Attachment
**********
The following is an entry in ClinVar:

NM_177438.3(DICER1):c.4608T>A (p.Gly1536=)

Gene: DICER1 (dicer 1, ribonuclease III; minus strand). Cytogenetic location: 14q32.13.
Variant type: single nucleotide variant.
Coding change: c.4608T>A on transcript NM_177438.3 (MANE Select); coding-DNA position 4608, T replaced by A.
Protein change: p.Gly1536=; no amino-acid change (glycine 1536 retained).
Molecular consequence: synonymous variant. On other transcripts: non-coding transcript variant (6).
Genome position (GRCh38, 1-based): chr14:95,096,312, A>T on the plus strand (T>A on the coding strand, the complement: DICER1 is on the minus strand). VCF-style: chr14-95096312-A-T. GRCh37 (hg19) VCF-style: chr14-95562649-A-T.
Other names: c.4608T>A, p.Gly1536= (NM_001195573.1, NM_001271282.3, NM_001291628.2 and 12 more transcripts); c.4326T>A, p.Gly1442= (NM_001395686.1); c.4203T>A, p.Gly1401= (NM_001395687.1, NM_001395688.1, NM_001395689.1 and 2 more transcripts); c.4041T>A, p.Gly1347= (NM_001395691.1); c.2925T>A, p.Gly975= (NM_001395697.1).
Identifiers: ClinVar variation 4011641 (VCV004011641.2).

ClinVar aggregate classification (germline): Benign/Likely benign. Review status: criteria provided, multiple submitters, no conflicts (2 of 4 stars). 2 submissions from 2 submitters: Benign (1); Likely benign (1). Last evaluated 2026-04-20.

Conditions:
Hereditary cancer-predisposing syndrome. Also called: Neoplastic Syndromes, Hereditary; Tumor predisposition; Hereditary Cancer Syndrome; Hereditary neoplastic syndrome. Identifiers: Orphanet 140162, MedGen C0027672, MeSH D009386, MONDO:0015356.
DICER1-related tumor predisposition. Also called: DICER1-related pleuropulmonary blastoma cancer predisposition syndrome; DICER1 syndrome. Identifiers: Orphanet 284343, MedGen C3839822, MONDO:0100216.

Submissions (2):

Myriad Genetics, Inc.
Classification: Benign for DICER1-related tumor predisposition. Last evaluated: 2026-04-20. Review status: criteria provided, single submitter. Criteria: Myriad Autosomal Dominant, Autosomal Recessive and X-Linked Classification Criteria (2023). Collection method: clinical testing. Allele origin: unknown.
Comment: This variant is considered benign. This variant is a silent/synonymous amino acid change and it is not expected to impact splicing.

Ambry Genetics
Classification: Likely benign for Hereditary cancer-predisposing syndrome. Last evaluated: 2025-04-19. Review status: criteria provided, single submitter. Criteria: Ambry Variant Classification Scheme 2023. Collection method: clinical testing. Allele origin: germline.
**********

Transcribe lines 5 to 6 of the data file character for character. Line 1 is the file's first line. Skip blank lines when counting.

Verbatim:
Coding change: c.4608T>A on transcript NM_177438.3 (MANE Select); coding-DNA position 4608, T replaced by A.
Protein change: p.Gly1536=; no amino-acid change (glycine 1536 retained).